Future Tense

The Justice Department Has Made Clear Its Indictments of Foreign Hackers Are Only for Show

The Justice Department seal, seen at an angle between two U.S. flags
Samuel Corum/Getty Images

Usually when the Justice Department files charges against hackers linked to foreign governments, the defendants just issue blanket denials and then ignore the indictments, knowing they’re safely out of reach of the U.S. legal system. But not this time. In 2018, when Robert Mueller filed charges against a group of Russian individuals and three Russian companies for interfering in the 2016 U.S. elections, two of those companies decided to respond in U.S. court—and, incredibly, they now seem to have won.

This week, in a story you would be forgiven for having missed given the ubiquity of coronavirus coverage, the Justice Department announced its intentions to drop the charges filed by Robert Mueller in 2018 against two Russian shell companies allegedly involved in 2016 election interference efforts.

Those charges were already a not-entirely-satisfying response to Russia’s manipulation of the 2016 U.S. presidential election through social media campaigns and data breaches. But they at least provided a dose of “naming and shaming” online adversaries and a sense that the U.S. government could investigate what was happening on the internet. Now, the government wants to drop charges against two of the companies named in that indictment—Concord Management and Concord Consulting, both owned by Russian catering magnate Yevgeniy Prigozhin—because they have tried to fight those charges in court, instead of ignoring them completely.

“Upon careful consideration of all the circumstances, and particularly in light of recent events and a change in the balance of the government’s proof due to a classification determination … the government has concluded that further proceedings as to Concord, a Russian company with no presence in the United States and no exposure to meaningful punishment in the event of a conviction, promotes neither the interests of justice nor the nation’s security,” the government wrote Monday in a motion to dismiss.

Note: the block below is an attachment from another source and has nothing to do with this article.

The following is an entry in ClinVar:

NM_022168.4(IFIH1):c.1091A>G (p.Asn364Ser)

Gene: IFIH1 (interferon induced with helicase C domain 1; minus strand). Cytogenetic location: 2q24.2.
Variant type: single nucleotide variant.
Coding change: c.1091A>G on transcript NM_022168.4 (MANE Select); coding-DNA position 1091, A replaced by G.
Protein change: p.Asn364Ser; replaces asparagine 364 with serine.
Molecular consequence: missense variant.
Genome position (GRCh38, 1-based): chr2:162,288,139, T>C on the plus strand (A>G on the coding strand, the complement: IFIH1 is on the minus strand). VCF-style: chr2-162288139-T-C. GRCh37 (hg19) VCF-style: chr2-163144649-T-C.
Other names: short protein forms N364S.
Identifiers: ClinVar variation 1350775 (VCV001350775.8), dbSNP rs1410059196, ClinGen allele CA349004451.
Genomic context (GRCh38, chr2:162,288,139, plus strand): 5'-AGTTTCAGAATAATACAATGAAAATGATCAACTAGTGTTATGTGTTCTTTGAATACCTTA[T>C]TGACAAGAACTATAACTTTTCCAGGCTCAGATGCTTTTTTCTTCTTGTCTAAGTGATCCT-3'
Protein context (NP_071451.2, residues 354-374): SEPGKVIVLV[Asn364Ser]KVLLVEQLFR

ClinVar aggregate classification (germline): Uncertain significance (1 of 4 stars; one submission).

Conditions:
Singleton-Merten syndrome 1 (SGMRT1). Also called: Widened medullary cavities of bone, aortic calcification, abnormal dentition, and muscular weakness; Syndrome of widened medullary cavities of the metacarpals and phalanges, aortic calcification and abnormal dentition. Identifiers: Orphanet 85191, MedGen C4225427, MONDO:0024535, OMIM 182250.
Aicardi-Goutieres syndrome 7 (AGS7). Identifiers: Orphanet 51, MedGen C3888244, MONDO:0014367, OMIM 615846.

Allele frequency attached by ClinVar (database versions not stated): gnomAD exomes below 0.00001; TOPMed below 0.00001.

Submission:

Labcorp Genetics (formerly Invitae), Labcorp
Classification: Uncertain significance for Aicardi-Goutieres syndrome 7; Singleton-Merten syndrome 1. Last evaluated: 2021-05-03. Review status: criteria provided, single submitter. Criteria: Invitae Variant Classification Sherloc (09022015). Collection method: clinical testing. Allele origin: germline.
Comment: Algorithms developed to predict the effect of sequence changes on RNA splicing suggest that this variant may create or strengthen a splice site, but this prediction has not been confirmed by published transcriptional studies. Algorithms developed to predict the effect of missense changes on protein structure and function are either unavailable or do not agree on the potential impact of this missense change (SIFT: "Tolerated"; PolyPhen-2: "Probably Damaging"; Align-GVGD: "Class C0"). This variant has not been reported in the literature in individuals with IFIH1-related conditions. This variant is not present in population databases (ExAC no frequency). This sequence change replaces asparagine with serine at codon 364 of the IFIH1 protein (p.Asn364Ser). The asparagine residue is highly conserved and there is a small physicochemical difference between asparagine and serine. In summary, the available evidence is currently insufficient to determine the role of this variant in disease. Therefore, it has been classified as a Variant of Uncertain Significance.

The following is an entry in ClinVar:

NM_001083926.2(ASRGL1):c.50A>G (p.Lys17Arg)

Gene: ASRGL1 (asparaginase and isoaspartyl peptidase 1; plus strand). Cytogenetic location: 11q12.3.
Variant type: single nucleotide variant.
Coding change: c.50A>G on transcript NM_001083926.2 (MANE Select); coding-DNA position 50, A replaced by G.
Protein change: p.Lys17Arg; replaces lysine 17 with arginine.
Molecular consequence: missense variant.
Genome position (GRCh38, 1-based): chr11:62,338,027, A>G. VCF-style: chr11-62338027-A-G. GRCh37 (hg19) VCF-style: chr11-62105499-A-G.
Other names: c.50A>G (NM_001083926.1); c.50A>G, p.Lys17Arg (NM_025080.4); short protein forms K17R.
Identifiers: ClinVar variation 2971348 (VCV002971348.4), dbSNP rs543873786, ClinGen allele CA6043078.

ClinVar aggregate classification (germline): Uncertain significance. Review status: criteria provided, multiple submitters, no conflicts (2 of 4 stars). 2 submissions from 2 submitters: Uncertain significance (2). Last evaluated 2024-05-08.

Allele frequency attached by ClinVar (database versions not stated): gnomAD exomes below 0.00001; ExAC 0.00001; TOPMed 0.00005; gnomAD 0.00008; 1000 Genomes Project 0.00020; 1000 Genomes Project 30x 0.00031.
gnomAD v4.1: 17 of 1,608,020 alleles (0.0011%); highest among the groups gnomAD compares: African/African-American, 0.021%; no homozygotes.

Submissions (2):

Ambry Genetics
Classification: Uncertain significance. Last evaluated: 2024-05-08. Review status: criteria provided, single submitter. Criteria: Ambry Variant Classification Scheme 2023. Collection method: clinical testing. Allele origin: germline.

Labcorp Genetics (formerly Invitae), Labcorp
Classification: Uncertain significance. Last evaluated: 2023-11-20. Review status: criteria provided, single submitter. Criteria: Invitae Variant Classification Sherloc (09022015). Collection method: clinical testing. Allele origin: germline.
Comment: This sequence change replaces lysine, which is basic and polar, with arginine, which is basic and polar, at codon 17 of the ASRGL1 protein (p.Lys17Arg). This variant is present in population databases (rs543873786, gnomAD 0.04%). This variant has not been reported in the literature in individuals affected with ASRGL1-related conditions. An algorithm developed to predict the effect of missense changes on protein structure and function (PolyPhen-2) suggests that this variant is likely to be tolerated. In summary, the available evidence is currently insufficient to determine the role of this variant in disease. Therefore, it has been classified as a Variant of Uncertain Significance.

The motion made reference to Concord’s attempts to access sensitive evidence for the purposes of its defense, something the United States was apparently unwilling to provide in light of a “classification determination.” On Dec. 20, 2018, Concord filed a motion to request that sensitive discovery related to the charges be released to it so it could prepare for the trial. The United States filed a response to that motion in January 2019, arguing that it would be damaging to release that sensitive discovery, which included “information describing the government’s investigative techniques, identities of cooperating individuals and companies, and personal identifying information related to U.S. persons who were victims of identity theft.” The U.S. government feared that if these materials were made available to the defendants, then Concord would share them with others, and perhaps even use them for further misinformation campaigns online aimed at “discrediting ongoing investigations into Russian interference in the U.S. political system.”